Canadian border agents may strike Friday. Here's what it means for travel and the supply chain

The union representing the agents is trying to negotiate a new labor agreement with the government, but said they will strike if it's not secured by Friday.
Posted at 5:09 PM, Jun 06, 2024

Canadian border agents are preparing to strike Friday — potentially creating travel disruptions for nearly 400,000 people who cross the U.S.-Canada border every day — unless its government can agree to a new labor agreement.

The Public Service Alliance of Canada and the Customs and Immigration Union — the two unions representing Canada Border Services Agency employees — gave the country's Treasury Board until 4 p.m. ET to come to terms at the bargaining table. And if a new contract isn't reached by then, more than 9,000 CBSA employees will take part in the nationwide job action.

"We are still hopeful that we can reach an agreement to avoid strike action and any potential delays at Canada's borders," said Sharon DeSousa, PSAC national president. "But the clock is ticking for Trudeau's Liberal government to get to work on a fair contract for our members."

Border agents pushing for the new agreement have been without a contract for more than two years, PSAC said. The union said they're now seeking a bump in pay to align their wages with that of the country's other law enforcement agencies, as well as remote work or telework options, improved retirement benefits and stronger workplace protections.

"Our members have overwhelmingly told us they are prepared to fight for fair wages, equitable retirement and to make CBSA a better place to work," said Mark Weber, CIU national president. "It's time for the government to step up for CBSA employees."

In May, PSAC members voted 96% in favor of a strike mandate, with mediation sessions beginning June 3. The union said that if a strike were to occur, more than 90% of front-line border officers, who are considered essential workers, would still provide basic services. But that still leaves the threat of slowed traffic through the country's national entry points.

In 2021, a work-to-rule action — a form of protest in which employees perform the minimum amount of work their contracts require in order to slow production — caused major delays at airports and the nation's borders until the government and border unions came to an agreement after 36 hours of mediation.

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A strike is also disruptive to the supply chain between the U.S. and Canada. The partners traded $3.6 billion worth of goods and services across the border each day in 2023, Canada reports, and Bureau of Transportation Statistics data says trucks carried 55% of freight between the two countries in 2022.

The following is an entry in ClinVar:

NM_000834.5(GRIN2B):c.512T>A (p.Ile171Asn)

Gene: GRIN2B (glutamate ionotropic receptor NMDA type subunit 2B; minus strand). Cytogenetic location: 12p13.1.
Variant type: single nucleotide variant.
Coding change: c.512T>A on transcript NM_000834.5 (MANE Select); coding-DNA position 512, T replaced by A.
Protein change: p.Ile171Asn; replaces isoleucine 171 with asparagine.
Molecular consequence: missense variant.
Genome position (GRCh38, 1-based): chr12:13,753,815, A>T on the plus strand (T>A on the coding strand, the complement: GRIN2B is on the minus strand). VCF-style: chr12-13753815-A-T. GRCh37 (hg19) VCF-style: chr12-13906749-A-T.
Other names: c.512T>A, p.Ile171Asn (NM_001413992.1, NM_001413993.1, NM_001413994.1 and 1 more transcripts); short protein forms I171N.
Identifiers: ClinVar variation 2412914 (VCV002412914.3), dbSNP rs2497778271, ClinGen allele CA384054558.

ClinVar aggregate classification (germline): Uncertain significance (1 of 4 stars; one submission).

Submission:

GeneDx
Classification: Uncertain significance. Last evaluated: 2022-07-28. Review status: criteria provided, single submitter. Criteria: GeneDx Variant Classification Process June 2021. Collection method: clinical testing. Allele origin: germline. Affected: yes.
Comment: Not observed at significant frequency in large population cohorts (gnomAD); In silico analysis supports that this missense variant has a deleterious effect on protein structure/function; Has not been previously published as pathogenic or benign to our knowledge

On Tuesday, the Canadian Trucking Alliance urged border employee unions and the federal government to come to an agreement to protect the country's trade investment and partnership with the U.S., particularly as it's already facing potential disruptions because of railway labor negotiations and "ongoing volatility" throughout the trucking sector due to significant retirements and "loss of labor/capital productivity because of federal legislation governing sick days."

"These are undoubtedly complex and challenging decisions to make, but the Government of Canada must lead in making those decisions decisively with the principle to prevent economic chaos from threatening Canada's supply chains and economic viability," CTA said.

The Treasury Board of Canada said Wednesday the current threat of another strike undermines the bargaining efforts and is disruptive to the services the country's residents expect while traveling across the border.

"Negotiation is a process of give and take. The government is prepared to make concessions, but there needs to be movement on both sides," the Board said. "We are disappointed that PSAC has threatened labor disruptions when we are ready and willing to negotiate and reach a fair agreement through good faith bargaining."

In the event of a strike Friday, the Mohawk Council of Akwesasne said that the CBSA had informed the council that the domestic lane will still remain open from 7 a.m. to 11 p.m. daily, with Cornwall Port of Entry officials assuring that travelers will be able to cross safely and as quickly as possible.

Still, the council warned that increased wait times are likely to occur along with picketing and "wearing of union-related accessories." The CBSA said it will address any delays quickly and will update travelers on its website.